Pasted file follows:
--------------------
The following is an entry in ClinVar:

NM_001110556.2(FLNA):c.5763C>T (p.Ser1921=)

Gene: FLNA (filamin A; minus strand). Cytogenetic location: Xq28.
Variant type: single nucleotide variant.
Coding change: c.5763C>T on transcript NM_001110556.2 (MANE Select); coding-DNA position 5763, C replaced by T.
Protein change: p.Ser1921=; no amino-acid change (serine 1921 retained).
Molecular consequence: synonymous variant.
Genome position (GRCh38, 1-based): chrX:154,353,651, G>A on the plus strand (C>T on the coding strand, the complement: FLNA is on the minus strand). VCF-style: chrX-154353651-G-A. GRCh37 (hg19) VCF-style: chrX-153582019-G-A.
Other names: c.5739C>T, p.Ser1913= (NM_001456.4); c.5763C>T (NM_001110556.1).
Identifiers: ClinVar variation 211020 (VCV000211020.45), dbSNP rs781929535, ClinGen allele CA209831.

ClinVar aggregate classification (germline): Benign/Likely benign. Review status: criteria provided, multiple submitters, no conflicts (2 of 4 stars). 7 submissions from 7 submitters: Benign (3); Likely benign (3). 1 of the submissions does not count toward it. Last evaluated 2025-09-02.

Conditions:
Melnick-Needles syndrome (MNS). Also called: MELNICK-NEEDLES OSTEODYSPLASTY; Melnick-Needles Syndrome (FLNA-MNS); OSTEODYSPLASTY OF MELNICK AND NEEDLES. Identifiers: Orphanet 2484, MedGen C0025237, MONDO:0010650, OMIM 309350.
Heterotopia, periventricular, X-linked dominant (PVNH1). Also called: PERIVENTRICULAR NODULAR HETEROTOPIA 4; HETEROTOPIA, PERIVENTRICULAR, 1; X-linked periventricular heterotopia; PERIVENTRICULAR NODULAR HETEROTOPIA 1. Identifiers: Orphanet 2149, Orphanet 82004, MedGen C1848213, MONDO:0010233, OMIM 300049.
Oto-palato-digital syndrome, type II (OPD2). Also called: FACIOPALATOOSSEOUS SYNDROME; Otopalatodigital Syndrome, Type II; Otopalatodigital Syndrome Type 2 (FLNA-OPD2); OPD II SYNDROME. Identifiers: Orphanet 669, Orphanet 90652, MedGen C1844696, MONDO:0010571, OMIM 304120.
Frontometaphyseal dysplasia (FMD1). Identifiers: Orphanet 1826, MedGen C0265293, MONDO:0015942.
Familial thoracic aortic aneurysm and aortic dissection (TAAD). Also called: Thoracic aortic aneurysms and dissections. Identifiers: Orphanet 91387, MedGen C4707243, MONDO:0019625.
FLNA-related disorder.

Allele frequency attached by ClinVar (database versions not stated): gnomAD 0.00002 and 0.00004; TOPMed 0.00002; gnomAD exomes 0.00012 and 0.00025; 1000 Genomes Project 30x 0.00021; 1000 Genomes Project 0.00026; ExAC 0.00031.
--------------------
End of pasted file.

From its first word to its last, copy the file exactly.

The following is an entry in ClinVar:

NM_001110556.2(FLNA):c.5763C>T (p.Ser1921=)

Gene: FLNA (filamin A; minus strand). Cytogenetic location: Xq28.
Variant type: single nucleotide variant.
Coding change: c.5763C>T on transcript NM_001110556.2 (MANE Select); coding-DNA position 5763, C replaced by T.
Protein change: p.Ser1921=; no amino-acid change (serine 1921 retained).
Molecular consequence: synonymous variant.
Genome position (GRCh38, 1-based): chrX:154,353,651, G>A on the plus strand (C>T on the coding strand, the complement: FLNA is on the minus strand). VCF-style: chrX-154353651-G-A. GRCh37 (hg19) VCF-style: chrX-153582019-G-A.
Other names: c.5739C>T, p.Ser1913= (NM_001456.4); c.5763C>T (NM_001110556.1).
Identifiers: ClinVar variation 211020 (VCV000211020.45), dbSNP rs781929535, ClinGen allele CA209831.

ClinVar aggregate classification (germline): Benign/Likely benign. Review status: criteria provided, multiple submitters, no conflicts (2 of 4 stars). 7 submissions from 7 submitters: Benign (3); Likely benign (3). 1 of the submissions does not count toward it. Last evaluated 2025-09-02.

Conditions:
Melnick-Needles syndrome (MNS). Also called: MELNICK-NEEDLES OSTEODYSPLASTY; Melnick-Needles Syndrome (FLNA-MNS); OSTEODYSPLASTY OF MELNICK AND NEEDLES. Identifiers: Orphanet 2484, MedGen C0025237, MONDO:0010650, OMIM 309350.
Heterotopia, periventricular, X-linked dominant (PVNH1). Also called: PERIVENTRICULAR NODULAR HETEROTOPIA 4; HETEROTOPIA, PERIVENTRICULAR, 1; X-linked periventricular heterotopia; PERIVENTRICULAR NODULAR HETEROTOPIA 1. Identifiers: Orphanet 2149, Orphanet 82004, MedGen C1848213, MONDO:0010233, OMIM 300049.
Oto-palato-digital syndrome, type II (OPD2). Also called: FACIOPALATOOSSEOUS SYNDROME; Otopalatodigital Syndrome, Type II; Otopalatodigital Syndrome Type 2 (FLNA-OPD2); OPD II SYNDROME. Identifiers: Orphanet 669, Orphanet 90652, MedGen C1844696, MONDO:0010571, OMIM 304120.
Frontometaphyseal dysplasia (FMD1). Identifiers: Orphanet 1826, MedGen C0265293, MONDO:0015942.
Familial thoracic aortic aneurysm and aortic dissection (TAAD). Also called: Thoracic aortic aneurysms and dissections. Identifiers: Orphanet 91387, MedGen C4707243, MONDO:0019625.
FLNA-related disorder.

Allele frequency attached by ClinVar (database versions not stated): gnomAD 0.00002 and 0.00004; TOPMed 0.00002; gnomAD exomes 0.00012 and 0.00025; 1000 Genomes Project 30x 0.00021; 1000 Genomes Project 0.00026; ExAC 0.00031.